Launching Local Site Can Be Simple, Fun -- and Pay

Bringing Baristanet to Life … and Locals

Jewels, clothes, fine fragrance. A typical women’s gift-wish list for special occasions. So what would you do if your husband gave you your own URL instead?

Well, New York Times journalist and author Debbie Galant ran with it. At the time, Galant was brainstorming new ways to expend her journalistic energy. Six months later, after more brainstorming and a meet up with others interested in social networking, she was on her way.

Born in May 2004, Baristanet, today run by Galant and veteran journalist Liz George, is an online community featuring breaking local news in the Montclair, NJ area. It relies on information and submissions from readers for their opinionated views—and, in the words of the Baristanet’s now 10-person staff: “it pokes fun at suburbia whenever possible.”

For bringing this local breaking news site to life, Galant has been called “the queen of hyperlocal” by veteran journalist and BuzzMachine blogger Jeff Jarvis.

"[This new media] is a mind shift from traditional journalism in which “the scoop” matters, “drama” counts and the journalist is “dispassionate,” according to Jan Schaffer, executive director for Washington, DC-based J-Lab, which helps fund hyperlocal-news start ups.

“Hyperlocal motivations are not to cover but to build. [Creators of online communities] care about community life. They don’t just come in then leave an area but instead are more connected,” Schaffer said.

According to Jarvis and Schaffer, hyperlocal is the future of journalism. And, they contend, it can also be a lucrative field for today’s entrepreneur.

Jarvis estimated that nationwide some members of this select new media group, which has developed business models that optimize online communities, earn in the ballpark of $200,000 annually. They sell ads, sponsor events, often include a product mix and do some consulting on the side.

Jarvis said maybe even more worth noting than potential revenue is the cost to start up in this field, which is relatively little if at all existent.

“With the new media, you can serve your target with great depth and specificity with low cost,” said Jarvis.

According to Galant and George, they each only had to put out $3,000 in seed money to start up Baristanet, which now boasts traffic of more than 10,000 visits daily. It was also named the No. 1 Placeblog in America in 2007.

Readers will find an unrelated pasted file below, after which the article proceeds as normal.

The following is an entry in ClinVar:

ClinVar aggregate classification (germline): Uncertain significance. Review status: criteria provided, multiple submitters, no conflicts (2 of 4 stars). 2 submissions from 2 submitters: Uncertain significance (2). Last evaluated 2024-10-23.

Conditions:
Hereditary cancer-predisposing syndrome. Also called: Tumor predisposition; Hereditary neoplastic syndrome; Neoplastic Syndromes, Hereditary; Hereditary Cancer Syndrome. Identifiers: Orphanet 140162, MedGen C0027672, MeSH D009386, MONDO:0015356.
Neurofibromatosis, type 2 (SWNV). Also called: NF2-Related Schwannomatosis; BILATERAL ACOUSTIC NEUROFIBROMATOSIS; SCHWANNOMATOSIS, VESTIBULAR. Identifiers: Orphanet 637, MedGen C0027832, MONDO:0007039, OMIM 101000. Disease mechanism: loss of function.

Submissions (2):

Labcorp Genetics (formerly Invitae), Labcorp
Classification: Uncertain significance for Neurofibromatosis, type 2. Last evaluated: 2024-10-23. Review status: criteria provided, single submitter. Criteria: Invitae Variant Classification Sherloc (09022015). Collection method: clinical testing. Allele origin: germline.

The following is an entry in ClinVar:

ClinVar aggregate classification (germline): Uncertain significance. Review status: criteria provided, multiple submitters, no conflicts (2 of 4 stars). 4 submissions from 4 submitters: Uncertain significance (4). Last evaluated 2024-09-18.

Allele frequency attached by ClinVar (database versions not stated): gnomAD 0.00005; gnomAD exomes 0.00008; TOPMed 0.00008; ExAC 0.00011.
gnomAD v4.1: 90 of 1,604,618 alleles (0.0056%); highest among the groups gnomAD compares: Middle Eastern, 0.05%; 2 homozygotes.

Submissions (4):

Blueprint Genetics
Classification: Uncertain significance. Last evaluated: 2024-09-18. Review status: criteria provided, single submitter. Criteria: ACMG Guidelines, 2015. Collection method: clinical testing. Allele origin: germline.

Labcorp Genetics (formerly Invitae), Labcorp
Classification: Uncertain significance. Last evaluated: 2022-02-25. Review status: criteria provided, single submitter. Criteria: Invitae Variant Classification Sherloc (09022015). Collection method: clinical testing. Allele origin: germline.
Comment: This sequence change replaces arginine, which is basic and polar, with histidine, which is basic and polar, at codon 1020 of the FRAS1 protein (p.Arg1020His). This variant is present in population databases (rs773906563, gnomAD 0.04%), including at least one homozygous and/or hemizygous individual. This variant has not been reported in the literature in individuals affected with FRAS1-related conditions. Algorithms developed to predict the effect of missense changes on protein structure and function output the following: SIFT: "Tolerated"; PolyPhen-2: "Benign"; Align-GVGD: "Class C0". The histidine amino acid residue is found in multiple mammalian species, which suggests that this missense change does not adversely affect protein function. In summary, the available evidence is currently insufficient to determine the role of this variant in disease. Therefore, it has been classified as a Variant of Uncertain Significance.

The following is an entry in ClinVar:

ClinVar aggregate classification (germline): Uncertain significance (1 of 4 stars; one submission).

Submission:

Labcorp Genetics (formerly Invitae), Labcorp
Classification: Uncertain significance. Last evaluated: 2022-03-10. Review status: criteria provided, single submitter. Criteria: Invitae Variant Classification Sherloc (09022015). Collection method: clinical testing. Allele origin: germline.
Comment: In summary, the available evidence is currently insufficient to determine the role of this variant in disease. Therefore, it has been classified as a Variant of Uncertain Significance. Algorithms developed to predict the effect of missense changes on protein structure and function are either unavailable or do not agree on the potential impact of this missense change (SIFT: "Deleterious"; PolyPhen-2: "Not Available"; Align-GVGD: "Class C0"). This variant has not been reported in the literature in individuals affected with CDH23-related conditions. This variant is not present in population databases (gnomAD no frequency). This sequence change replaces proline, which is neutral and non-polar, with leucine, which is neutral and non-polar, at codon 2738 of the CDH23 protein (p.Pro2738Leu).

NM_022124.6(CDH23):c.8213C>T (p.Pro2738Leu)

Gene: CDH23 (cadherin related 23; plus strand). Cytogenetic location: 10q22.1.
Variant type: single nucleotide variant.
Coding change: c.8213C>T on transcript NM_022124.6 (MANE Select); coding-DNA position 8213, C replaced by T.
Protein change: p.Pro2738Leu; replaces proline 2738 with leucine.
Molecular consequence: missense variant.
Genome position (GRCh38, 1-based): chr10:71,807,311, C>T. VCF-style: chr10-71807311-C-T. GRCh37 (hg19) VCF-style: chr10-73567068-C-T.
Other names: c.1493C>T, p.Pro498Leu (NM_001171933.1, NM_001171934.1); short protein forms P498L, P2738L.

Looking back over the last five years, Galant said she’s glad she built “something else” beyond her career in traditional journalism. Regrets?

“I wish I had known it was ‘unbusy’ on Saturdays and Sundays. I would have declared weekends off,” she said.

Brooklyn-Based Site's Name Says it All

It started out as e-mail in 2007 and grew when Nicole Davis, founder and editor-in-chief, returned from a stay in London with fresh ideas to grow her business. Today, Brooklyn Based is an opt-in e-mail distribution with a 70 to 80% open rate and exclusive e-vites that go out to readers for sponsored events.

“[Brooklyn Based] is personal—especially when the e-mail arrives in your inbox,” said Chrysanthe Tenentes, managing editor. “We also diversified from just ad-based revenue to real-life events at local Brooklyn venues.”

And the events have their own brand of flair.

Take for example, Wedding Crashers, the wedding fair Brooklyn Based sponsored on Saturday that brought together soon-to-be brides with local designers, caterers, photographers, bands and DJs.

Tenentes said such events are not only good for business, but a fun way to give locals a chance to creatively plan a wedding that has a sensibility that’s a bit different than a more traditional commercial wedding. She said she credits the site’s success to its opt-in feature and the fact that Davis, she and Annaliese Griffin, senior editor, all came from a print background.

“We’re a great three-person partnership. It’s a great way for us to keep our ideas flowing,” she said.

She also said another plus is that the site is not solely relying on ad revenue. Beyond events, it features product offerings and links to other sites and blogs to further build its readership.

Tenentes advice for journalists who want to survive the print-media crash: “Go out and be creative.”